The Supreme Court's recognition of the need to evaluate separately the rationality of retroactivity post-dates older cases upholding retroactive deportation laws. Even those older deportation cases identified a congressional purpose in the retroactivity itself For example, in Harisiades v. Shaughnessy, 342 U.S. 580, 72 S. Ct. 512, 96 L. Ed. 586 (1951) and Galvan v. Press, 347 U.S. 522, 74 S. Ct. 737, 98 L. Ed. 911 (1952), the Court identified congressional security interests in the deportation of past and current members of the Communist Party. As the Court explained in Harisiades, the Communist Party's action to "drop aliens from membership, at least in form, in order to immunize them from the consequences of their party membership" made the distinction between past and present membership meaningless and required a statute that looked to past membership. Harisiades v. Shaughnessy, 342 U.S. 580, 593, 72 S. Ct. 512, 521, 96 L. Ed. 586 (1951). The statute considered in Marcello v. Bonds, 349 U.S. 302, 75 S. Ct. 757, 99 L. Ed. 1107 (1955), and Lehmann v. United States, 353 U.S. 685, 77 S. Ct. 1022, 1 L. Ed. 2d 1122 (1957), was also plainly intended to be retroactive. See Lehmann, 353 U.S. at 689-90, 77 S. Ct. at 1024-25. The Court's decisions, however, did not take up the question whether this clearly stated congressional policy satisfied due process requirements. Its decisions referred only to Ex Post Facto objections.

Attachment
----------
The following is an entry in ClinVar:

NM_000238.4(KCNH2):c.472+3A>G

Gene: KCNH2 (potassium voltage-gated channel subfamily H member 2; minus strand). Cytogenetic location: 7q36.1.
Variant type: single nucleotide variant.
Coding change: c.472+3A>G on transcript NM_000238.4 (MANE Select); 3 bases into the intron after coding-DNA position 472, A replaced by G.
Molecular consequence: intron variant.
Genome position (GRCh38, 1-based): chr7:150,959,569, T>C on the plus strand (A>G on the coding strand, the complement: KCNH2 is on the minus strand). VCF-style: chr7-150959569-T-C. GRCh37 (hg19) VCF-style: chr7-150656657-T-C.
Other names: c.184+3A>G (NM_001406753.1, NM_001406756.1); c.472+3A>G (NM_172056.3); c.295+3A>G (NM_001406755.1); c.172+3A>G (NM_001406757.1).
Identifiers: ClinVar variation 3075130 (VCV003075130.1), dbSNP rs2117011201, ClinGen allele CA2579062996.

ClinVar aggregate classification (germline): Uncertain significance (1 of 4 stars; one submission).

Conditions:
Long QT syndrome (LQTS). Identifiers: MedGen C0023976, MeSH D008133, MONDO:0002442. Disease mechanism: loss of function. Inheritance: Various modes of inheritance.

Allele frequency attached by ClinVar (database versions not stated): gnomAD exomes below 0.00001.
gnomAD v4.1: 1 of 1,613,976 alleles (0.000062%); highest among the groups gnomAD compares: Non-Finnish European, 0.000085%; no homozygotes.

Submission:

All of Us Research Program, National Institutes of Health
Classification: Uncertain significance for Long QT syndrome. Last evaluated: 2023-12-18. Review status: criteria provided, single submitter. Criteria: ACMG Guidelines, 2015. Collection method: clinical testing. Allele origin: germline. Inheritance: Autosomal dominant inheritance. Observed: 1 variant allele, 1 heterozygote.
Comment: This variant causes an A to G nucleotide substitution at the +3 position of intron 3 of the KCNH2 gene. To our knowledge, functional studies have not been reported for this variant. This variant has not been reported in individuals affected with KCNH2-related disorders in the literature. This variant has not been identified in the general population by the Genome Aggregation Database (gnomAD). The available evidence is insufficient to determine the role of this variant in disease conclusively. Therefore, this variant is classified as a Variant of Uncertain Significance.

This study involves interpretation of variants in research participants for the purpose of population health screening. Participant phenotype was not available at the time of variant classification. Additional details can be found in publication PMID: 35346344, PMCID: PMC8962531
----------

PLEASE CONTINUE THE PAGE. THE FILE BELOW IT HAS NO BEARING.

In the instant situation courts are left to guess at what purpose could be served by applying section 440(d) retroactively. Without any guidance from Congress, the court may be tempted to analogize to discover possible purposes supporting retroactivity. Such an exercise in hypotheticals is not generally permissible. See Pension Benefit Guaranty Corp. v. R.A. Gray & Co., 467 U.S. 717, 730, 104 S. Ct. 2709, 2718, 81 L. Ed. 2d 601 (1984) (requiring an independent rationale for retroactive application). In any event, the prospective scheme created by the AEDPA bears little rational relationship to the way that the law would work if it were applied retroactively.
First, as applied prospectively, the AEDPA serves to provide notice of the severe and certain deportation consequences that will flow from commission of any of the crimes enumerated in section 440(d). It may therefore be seen as making clear the very high standards to which immigrants will be held. It may well have a deterrent effect. By contrast, when applied retroactively to crimes that were treated leniently in the criminal justice system, the statute works only to upset and frustrate expectations.